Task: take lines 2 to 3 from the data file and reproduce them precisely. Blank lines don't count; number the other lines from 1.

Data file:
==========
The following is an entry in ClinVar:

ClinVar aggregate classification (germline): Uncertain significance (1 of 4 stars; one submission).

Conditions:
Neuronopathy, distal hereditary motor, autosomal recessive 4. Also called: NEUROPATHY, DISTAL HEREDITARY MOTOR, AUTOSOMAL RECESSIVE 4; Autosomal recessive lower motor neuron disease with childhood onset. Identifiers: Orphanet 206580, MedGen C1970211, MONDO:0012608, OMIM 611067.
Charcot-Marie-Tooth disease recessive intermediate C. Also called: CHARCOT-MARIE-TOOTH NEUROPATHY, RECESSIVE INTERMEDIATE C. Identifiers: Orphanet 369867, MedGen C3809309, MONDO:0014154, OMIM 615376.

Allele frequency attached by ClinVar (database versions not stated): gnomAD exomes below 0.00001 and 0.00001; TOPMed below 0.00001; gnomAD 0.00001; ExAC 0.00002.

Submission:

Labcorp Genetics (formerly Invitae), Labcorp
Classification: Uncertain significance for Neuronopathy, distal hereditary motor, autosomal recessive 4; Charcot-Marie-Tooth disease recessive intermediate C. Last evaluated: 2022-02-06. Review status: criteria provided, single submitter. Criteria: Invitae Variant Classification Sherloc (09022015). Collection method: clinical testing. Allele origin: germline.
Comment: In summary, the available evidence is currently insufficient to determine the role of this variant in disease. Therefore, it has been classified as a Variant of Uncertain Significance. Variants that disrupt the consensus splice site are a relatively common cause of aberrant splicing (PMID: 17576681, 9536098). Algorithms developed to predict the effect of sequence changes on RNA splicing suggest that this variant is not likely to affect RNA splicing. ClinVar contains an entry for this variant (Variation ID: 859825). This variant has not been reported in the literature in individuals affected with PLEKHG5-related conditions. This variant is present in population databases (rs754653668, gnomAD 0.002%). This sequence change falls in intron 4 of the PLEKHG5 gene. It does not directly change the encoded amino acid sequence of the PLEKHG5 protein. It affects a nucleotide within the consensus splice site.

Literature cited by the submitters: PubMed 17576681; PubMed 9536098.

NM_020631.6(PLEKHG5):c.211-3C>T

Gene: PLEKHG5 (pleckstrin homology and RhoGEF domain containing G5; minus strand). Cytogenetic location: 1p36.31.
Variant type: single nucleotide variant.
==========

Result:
ClinVar aggregate classification (germline): Uncertain significance (1 of 4 stars; one submission).

Conditions: